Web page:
Monday, June 8, 2015

Fact-Opinion 4, Alfred Sidgwick

In my previous post, it looked like the old fact-opinion distinction presupposed some privileged set of data, facts, which were assimilated to pristine and pure observation, untainted by theorizing (or by opinions or beliefs more generally). This leaves proponents of the distinction open to the sorts of objection that were directed at logical positivism. To wit, any attempt to present or articulate the facts implicates them (or perhaps shows that they were already implicated) in a conceptual framework, thereby taking them up into the theories that breathe life (or meaning) into the concepts. The so-called observation statements, which purported to give 'just the facts', are theory-saturated. They already involve interpretation (via the applied concepts), so that the facts are inextricably bound up with fallible opinion right from the get-go.

Something like this point was suggested by a quotation of George Cornewall Lewis that I posted a while ago. Among the older logic textbooks, one finds similar points being made by Alfred Sidgwick (cousin of Henry). Here's Douglas Walton's list of Sidgwick's books:

Sidgwick, Alfred: 1884, Fallacies: A View of Logic from the Practical Side, D. Appleton
Co., New York.
Sidgwick, Alfred: 1892, Distinction and Criticism of Beliefs, Longmans Green and Co.,
Sidgwick, Alfred: 1893, The Process of Argument: A Contribution to Logic, Adam and
Charles Black, London.
Sidgwick, Alfred: 1901, The Use of Words in Reasoning, Adam and Charles Black, London.
Sidgwick, Alfred: 1910, The Application of Logic, Macmillan, London.
Sidgwick, Alfred: 1914, Elementary Logic, Cambridge University Press, Cambridge.

The books are available on-line. Here are just a couple of quotations from Alfred Sidgwick's books to illustrate the above point:
As soon as a fact is named, or described, or conceived in this or that way, it is seen in the light of theory, and the theory may be mistaken. (Sidgwick, The Process of Argument, 1893, p. 15)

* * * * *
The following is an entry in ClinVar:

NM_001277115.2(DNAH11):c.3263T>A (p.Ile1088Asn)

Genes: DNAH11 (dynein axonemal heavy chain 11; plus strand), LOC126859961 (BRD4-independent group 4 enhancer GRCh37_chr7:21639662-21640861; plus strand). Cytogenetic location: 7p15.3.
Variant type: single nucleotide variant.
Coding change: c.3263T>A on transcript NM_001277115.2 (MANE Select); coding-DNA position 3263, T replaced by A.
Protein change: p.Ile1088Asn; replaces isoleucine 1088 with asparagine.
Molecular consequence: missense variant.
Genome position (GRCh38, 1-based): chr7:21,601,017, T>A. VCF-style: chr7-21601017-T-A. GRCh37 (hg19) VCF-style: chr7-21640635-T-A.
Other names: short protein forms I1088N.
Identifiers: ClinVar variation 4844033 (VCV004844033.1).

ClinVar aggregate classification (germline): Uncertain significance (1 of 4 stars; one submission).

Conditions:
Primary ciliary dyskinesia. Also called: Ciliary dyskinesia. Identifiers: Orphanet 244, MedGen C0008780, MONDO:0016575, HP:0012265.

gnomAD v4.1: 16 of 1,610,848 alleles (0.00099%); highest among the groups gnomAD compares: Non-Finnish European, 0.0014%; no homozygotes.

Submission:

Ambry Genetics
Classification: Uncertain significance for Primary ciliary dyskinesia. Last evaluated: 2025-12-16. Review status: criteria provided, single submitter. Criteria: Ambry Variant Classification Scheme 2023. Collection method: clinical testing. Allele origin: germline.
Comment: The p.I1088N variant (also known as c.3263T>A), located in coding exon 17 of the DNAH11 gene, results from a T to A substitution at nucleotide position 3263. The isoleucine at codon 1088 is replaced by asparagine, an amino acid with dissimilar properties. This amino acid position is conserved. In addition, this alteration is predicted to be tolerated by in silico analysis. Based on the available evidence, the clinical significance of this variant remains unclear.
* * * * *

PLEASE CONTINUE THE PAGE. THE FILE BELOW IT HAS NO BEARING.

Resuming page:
[F]acts are supposed to have a solidity and a certainty which statements of fact have not; and it is only a short step from this to the notion that some facts exactly as presented to us are beyond the reach of criticism. For the most part this belief is not a result of any definite theory about the relation of facts to our recipient minds, but rather of a comfortable absence of theory in the matter, and a hazy remembrance of some convenient metaphorical expressions in common use. Our minds are conceived as "bombarded" by facts, or as "taking them in"; we are supposed to be passive recipients of something that comes to us from outside, something that remains unaltered when it reaches us, though our opinions may be altered by it. One way of correcting this view is by showing that the distinction between conceiving a fact and describing it (i.e. stating it) turns upon nothing more important than the question whether we keep the fact to ourselves or try to impart it to someone else. In either case what we call the 'fact' is only our opinion about the fact. (Sidgwick, Elementary Logic, 1914, p. 237 [Emphasis added])
In short, seeing is believing, opining, which involves interpretation.

It's hard to find much info about Alfred Sidgwick. There's an entry on him in the German Wikipedia but not the English one. He seems to have been overshadowed by two of his first-cousins (Henry and Arthur). According to Peter Radcliff, Alfred Sidgwick published many pieces in Mind between 1878 and 1941. That journal ran a brief note upon Alfred's demise, noting that he graduated from Oxford 'with a 4th class in Jurisprudence' and that 'Sidgwick's books attracted little attention at the time of publication and were never used for teaching'. (H. Sturt, 'Alfred Sidgwick, 1850-1943', Mind 53 [1944]: 379-380) His wife, Cecily Sidgwick, wrote novels and non-fiction.

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